My daughter crawled into the middle of the circle and stood up, her legs bent like a snowboarder’s, her little arms stretched out for balance. A hush fell, followed by gasps. She was the first in the group to stand alone.
The other moms buzzed with excitement. I felt a thrill inside as I watched my delicate daughter bucking both inexperience and gravity to do the miraculous – holding herself upright for a full frozen moment, her plum dress draped softly around her, her bare feet planted on the wooden floor.
Against my own better judgment, trying to stop myself even as I did it, I mentally compared my baby to the others lolling about in their mothers’ laps, wondering if this spelled auspicious things for her future. My elation grew as I pondered the possibilities: Professional dance? Acrobatic jewel heists? The Olympics?
The mom sitting next to me leaned over and whispered, ”I wish mine would do that!”
I mumbled something about each baby doing things in her own time, but secretly I felt smug. I tried to dispel the smugness, but the feeling hung on for the rest of the day, surfacing again when I told my husband about what our daughter had done in the baby group, recounting that collective gasp in which an entire roomful of mothers paused for a beat to marvel at our daughter.
I thought my heart would explode when, one golden afternoon just like any other, some inner logic in her body told her to move from the spot where she was standing on the green carpet in the middle of the room toward me. Those few tripping steps felt like a bigger deal than the moon landing. All the air left my lungs and I hugged her, dizzy with the moment: the freshness of it, the fact that it could never happen again, that it had somehow even happened in the first place.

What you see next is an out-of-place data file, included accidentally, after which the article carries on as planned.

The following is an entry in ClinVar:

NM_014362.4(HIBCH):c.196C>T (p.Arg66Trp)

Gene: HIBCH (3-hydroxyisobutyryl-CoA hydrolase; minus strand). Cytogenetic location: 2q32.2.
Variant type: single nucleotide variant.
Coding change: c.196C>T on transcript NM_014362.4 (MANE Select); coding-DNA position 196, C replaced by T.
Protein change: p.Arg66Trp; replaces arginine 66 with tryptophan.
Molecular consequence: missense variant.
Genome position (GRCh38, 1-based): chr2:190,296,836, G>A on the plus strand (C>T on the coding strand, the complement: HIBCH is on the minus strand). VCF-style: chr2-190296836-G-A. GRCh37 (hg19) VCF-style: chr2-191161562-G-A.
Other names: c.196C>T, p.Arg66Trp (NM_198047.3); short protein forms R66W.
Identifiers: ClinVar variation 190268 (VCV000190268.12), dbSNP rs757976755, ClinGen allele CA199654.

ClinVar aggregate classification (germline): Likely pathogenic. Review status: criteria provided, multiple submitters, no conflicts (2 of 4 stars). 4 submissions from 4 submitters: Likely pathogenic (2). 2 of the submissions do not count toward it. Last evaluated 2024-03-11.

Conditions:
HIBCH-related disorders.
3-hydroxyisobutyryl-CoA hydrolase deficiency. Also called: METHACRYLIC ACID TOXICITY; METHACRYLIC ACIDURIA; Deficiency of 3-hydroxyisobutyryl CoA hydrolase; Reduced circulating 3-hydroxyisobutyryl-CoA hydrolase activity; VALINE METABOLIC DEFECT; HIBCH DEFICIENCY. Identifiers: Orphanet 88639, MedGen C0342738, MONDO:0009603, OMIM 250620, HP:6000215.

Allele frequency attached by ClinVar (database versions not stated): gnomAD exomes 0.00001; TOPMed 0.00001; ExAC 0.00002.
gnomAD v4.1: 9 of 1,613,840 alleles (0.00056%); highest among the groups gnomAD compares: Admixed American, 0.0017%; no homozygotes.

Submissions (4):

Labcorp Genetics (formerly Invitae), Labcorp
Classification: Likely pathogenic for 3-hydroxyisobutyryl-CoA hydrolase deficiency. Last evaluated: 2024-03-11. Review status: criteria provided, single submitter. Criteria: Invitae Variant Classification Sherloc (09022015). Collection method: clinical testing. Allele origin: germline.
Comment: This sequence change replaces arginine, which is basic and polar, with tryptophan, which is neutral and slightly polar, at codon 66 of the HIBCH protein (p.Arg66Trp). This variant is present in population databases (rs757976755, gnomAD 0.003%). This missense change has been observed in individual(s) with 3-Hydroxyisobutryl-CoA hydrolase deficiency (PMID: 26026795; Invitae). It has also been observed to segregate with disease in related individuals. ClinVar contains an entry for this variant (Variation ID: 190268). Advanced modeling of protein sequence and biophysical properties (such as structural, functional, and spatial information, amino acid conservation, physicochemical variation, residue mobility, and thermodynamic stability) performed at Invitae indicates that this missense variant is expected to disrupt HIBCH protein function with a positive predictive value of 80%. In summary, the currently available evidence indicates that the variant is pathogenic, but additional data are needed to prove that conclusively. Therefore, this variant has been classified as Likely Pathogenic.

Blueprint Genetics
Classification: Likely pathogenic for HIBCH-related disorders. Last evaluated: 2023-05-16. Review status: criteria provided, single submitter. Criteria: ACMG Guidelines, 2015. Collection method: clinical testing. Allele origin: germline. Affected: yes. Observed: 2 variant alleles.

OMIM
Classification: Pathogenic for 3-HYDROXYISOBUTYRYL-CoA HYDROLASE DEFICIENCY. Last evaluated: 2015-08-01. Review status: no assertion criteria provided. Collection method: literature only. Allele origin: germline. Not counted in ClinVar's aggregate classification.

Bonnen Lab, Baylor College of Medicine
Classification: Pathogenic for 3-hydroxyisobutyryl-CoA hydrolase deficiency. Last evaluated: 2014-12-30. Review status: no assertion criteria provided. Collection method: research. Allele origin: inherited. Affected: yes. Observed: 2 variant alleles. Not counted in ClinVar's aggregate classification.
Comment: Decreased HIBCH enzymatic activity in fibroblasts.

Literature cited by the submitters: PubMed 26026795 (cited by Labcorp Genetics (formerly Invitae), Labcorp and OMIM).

In our baby group, she sat serenely in my lap, hardly deigning to crawl into the middle with the other adventurers now that she had started her biped cruising around the house. I told a couple of the other moms that she’d started walking, but somehow it didn’t seem real until they’d seen it for themselves. A month after she took her first steps, she rose to her feet and wobbled around the group, but the reaction wasn’t as dramatic as it had been when she stood. Someone asked when she had started walking. I relished the reaction when I said nine and a half months, though I acted like it was no big deal.
I knew she was walking early; I had read the comment threads on the Internet. The earliest I walker had read about was 8 months. But I knew most babies don’t start walking until after a year. For some reason, this information made me feel even more smug, as though my baby and I were in a race with all the other moms and babies in the world, even though I knew rationally that each and every baby develops at his or her own pace, and comparing them is useless””they’ll all be able to do different things at different times.
I wished I could get rid of the feeling that milestones matter.
A study I recently came across has really helped me out with that. It turns out that hitting developmental milestones like walking early doesn’t predict higher intelligence or better coordination later in life. Scientists at University Children’s Hospital, Zurich and the University of Lausanne followed a group of 222 healthy, full-term babies over the course of 18 years. The study found that eighty percent of the children could sit independently between 5 and 9 months and could walk independently (defined as taking 5 steps without support) between 10.5 and 16 months.
Though previous studies had suggested that the age when these babies reached these milestones might correlate with later developmental outcomes, this more thorough study found that hitting milestones early had no predictive power of the kind that had previously been proposed. The study used standard neuromotor and intelligence tests as the participants grew into their teens to determine that hitting milestones early didn’t correlate with higher intelligence or better coordination later in life. (One author of the study does recommend consulting a specialist if a child has not walked by 20 months.)
The authors hypothesize that later developmental outcomes are governed by a complex interaction between a child’s genetic makeup and the patterns of movement that might predominate in a child’s experiential world.
All of which goes to say, I can kiss my smugness goodbye. And good riddance. I send a thousand apologies to all the mothers in whose general vicinity I felt smug. The next time I’m tempted to compare my baby to another baby, I’ll think of the Swiss and adopt an attitude of refreshing neutrality.